Czechs and COVID-19

Yes, yes, I know...everyone's talking about COVID-19--or "coronavirus" as many have taken to (generically) calling it. But hey, I want that sweet, sweet SEO traffic.

To start with the obvious question, no, there are (so far, as of this writing) cases of COVID-19 in the Czech Republic. Indeed, as of yesterday, almost all of Central and Eastern Europe was still unaffected.

No, that color scheme isn't overly alarming at all...

Prague is very much a tourist destination, with thousands of visitors a day, but somehow, both it and the country as a whole have yet to report a single case. Of course, governments at every level, as well as schools and other public institutions, are trying to walk that fine line between making sure people take basic precautions and freaking them out over something that seems less fatal than the flu, if more infectious.

Of course, Czechs have a theory as to why, so far, their nation has proved immune: 


As I wrote about waaaaay back in March 2018, slivovice is the national booze of the Czech Republic. A highly alcoholic, distilled plum brandy, slivovice is still widely considered to have positive health benefits, especially for things like colds, sore throats, and the like. As anyone who has ever had a hot toddy can attest, you certainly feel better after a little liquid cheer. And since cold/flu care is mainly supportive care and not curative, why not? One student told me that she took a shot of slivovice every day during cold and flu season, just to be safe. The notion that the Czech consumption of slivovice is keeping COVID-19 at bay has even been meme-ified:

Betcha never seen a Czech meme before, have you?
Roughly translated, the meme reads:

Coronavirus: I'm going to come and infect the Slavic nations.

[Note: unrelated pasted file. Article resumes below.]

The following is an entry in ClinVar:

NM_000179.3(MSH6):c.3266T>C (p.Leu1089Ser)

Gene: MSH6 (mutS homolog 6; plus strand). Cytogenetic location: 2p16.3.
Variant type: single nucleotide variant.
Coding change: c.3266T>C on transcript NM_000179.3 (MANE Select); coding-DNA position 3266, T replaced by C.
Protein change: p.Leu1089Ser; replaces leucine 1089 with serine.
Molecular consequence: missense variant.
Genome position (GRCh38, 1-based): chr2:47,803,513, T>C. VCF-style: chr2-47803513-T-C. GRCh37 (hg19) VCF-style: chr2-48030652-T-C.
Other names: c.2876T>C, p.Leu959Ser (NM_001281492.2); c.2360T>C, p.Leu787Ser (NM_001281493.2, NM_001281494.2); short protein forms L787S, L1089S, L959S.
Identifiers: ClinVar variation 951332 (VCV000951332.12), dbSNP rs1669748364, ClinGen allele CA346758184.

The Slavic Nations answer with the picture, which says "Slivovice: no, that's not gonna happen."

Or, for somtething simpler, and in English, try this meme:

The thing is, I can *never* quite tell if Czechs are ironic or not about their stated belief that slivovice will cure what ails you. On the one hand, they're a highly educated nation full of brilliant people; on the other, they say it a LOT.

So far, then, the only palpable effect of COVID-19 for most Czechs is at the supermarket, where store shelves are being picked clean as some Czechs worry about possibly not being able to buy food in a full-scale pandemic. Canned goods, frozen foods, flour, and pasta--lots of pasta--were all scooped up.

Even at my own Lidl across the street I notced a lot of bare spaces where penne and fusili usually live. Fortunately, it's Italian Week, so there were plenty of other pasta options. I did notice one woman buying much, much more food than I have ever seen a Czech person buy, but otherwise, everyone else was buying normal quantities. My guess is that a fairly small percentage of people are the ones hoarding food. The head of the retail association said there there was still plenty of food in the country, and all the major chains said they could easily handle the uptick in demand. Of course, this seems patently ridiculous, but, given that 30 years ago the country was still a communist autocracy and food wasn't always plentiful...I'm willing to cut folks some slack.

Things I haven't seen yet: Czechs wearing facemasks as they go about their lives; people raiding pharmacies for medicine; people avoiding going to public gatherings or using mass transit. In short, as the COVID-19 ends its second full month as the number one news story in the world, life in Czechia is proceeding much as normal. Who knows, maybe it *is* the slivovice.

Stay safe and sane, everyone.


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